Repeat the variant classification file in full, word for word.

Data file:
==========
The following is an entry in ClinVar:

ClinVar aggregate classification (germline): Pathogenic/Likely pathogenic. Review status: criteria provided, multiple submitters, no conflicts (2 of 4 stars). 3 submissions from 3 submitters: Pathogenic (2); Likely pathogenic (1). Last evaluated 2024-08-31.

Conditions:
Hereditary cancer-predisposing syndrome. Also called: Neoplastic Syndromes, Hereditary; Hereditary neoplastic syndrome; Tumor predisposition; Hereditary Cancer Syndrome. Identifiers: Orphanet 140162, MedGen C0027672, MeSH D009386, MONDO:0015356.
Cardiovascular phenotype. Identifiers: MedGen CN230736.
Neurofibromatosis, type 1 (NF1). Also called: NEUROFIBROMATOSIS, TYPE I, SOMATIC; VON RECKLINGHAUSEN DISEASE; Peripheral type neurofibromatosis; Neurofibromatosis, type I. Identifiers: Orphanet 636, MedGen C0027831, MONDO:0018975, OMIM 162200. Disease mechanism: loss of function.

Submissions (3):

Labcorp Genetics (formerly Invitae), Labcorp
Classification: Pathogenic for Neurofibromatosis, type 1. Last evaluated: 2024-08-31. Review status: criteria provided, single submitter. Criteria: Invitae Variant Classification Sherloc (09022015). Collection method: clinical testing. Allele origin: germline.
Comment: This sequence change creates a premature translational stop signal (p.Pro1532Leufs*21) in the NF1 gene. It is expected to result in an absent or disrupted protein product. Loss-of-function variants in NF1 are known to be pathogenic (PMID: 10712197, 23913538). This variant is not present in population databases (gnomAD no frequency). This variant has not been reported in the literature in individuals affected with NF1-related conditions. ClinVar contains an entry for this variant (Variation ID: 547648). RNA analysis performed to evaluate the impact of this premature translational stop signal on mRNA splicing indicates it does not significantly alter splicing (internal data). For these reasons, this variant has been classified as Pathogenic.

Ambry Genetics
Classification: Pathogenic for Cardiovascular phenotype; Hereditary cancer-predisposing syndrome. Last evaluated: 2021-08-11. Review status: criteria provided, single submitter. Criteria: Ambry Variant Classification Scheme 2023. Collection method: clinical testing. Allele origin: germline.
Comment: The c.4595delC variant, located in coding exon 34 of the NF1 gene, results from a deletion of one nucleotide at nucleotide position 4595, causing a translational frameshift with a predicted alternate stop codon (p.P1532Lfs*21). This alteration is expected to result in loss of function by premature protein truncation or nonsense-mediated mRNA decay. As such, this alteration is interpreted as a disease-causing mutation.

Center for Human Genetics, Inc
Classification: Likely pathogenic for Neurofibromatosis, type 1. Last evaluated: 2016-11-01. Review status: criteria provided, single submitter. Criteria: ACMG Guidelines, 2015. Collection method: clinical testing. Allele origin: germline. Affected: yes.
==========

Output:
The following is an entry in ClinVar:

ClinVar aggregate classification (germline): Pathogenic/Likely pathogenic. Review status: criteria provided, multiple submitters, no conflicts (2 of 4 stars). 3 submissions from 3 submitters: Pathogenic (2); Likely pathogenic (1). Last evaluated 2024-08-31.

Conditions:
Hereditary cancer-predisposing syndrome. Also called: Neoplastic Syndromes, Hereditary; Hereditary neoplastic syndrome; Tumor predisposition; Hereditary Cancer Syndrome. Identifiers: Orphanet 140162, MedGen C0027672, MeSH D009386, MONDO:0015356.
Cardiovascular phenotype. Identifiers: MedGen CN230736.
Neurofibromatosis, type 1 (NF1). Also called: NEUROFIBROMATOSIS, TYPE I, SOMATIC; VON RECKLINGHAUSEN DISEASE; Peripheral type neurofibromatosis; Neurofibromatosis, type I. Identifiers: Orphanet 636, MedGen C0027831, MONDO:0018975, OMIM 162200. Disease mechanism: loss of function.

Submissions (3):

Labcorp Genetics (formerly Invitae), Labcorp
Classification: Pathogenic for Neurofibromatosis, type 1. Last evaluated: 2024-08-31. Review status: criteria provided, single submitter. Criteria: Invitae Variant Classification Sherloc (09022015). Collection method: clinical testing. Allele origin: germline.
Comment: This sequence change creates a premature translational stop signal (p.Pro1532Leufs*21) in the NF1 gene. It is expected to result in an absent or disrupted protein product. Loss-of-function variants in NF1 are known to be pathogenic (PMID: 10712197, 23913538). This variant is not present in population databases (gnomAD no frequency). This variant has not been reported in the literature in individuals affected with NF1-related conditions. ClinVar contains an entry for this variant (Variation ID: 547648). RNA analysis performed to evaluate the impact of this premature translational stop signal on mRNA splicing indicates it does not significantly alter splicing (internal data). For these reasons, this variant has been classified as Pathogenic.

Ambry Genetics
Classification: Pathogenic for Cardiovascular phenotype; Hereditary cancer-predisposing syndrome. Last evaluated: 2021-08-11. Review status: criteria provided, single submitter. Criteria: Ambry Variant Classification Scheme 2023. Collection method: clinical testing. Allele origin: germline.
Comment: The c.4595delC variant, located in coding exon 34 of the NF1 gene, results from a deletion of one nucleotide at nucleotide position 4595, causing a translational frameshift with a predicted alternate stop codon (p.P1532Lfs*21). This alteration is expected to result in loss of function by premature protein truncation or nonsense-mediated mRNA decay. As such, this alteration is interpreted as a disease-causing mutation.

Center for Human Genetics, Inc
Classification: Likely pathogenic for Neurofibromatosis, type 1. Last evaluated: 2016-11-01. Review status: criteria provided, single submitter. Criteria: ACMG Guidelines, 2015. Collection method: clinical testing. Allele origin: germline. Affected: yes.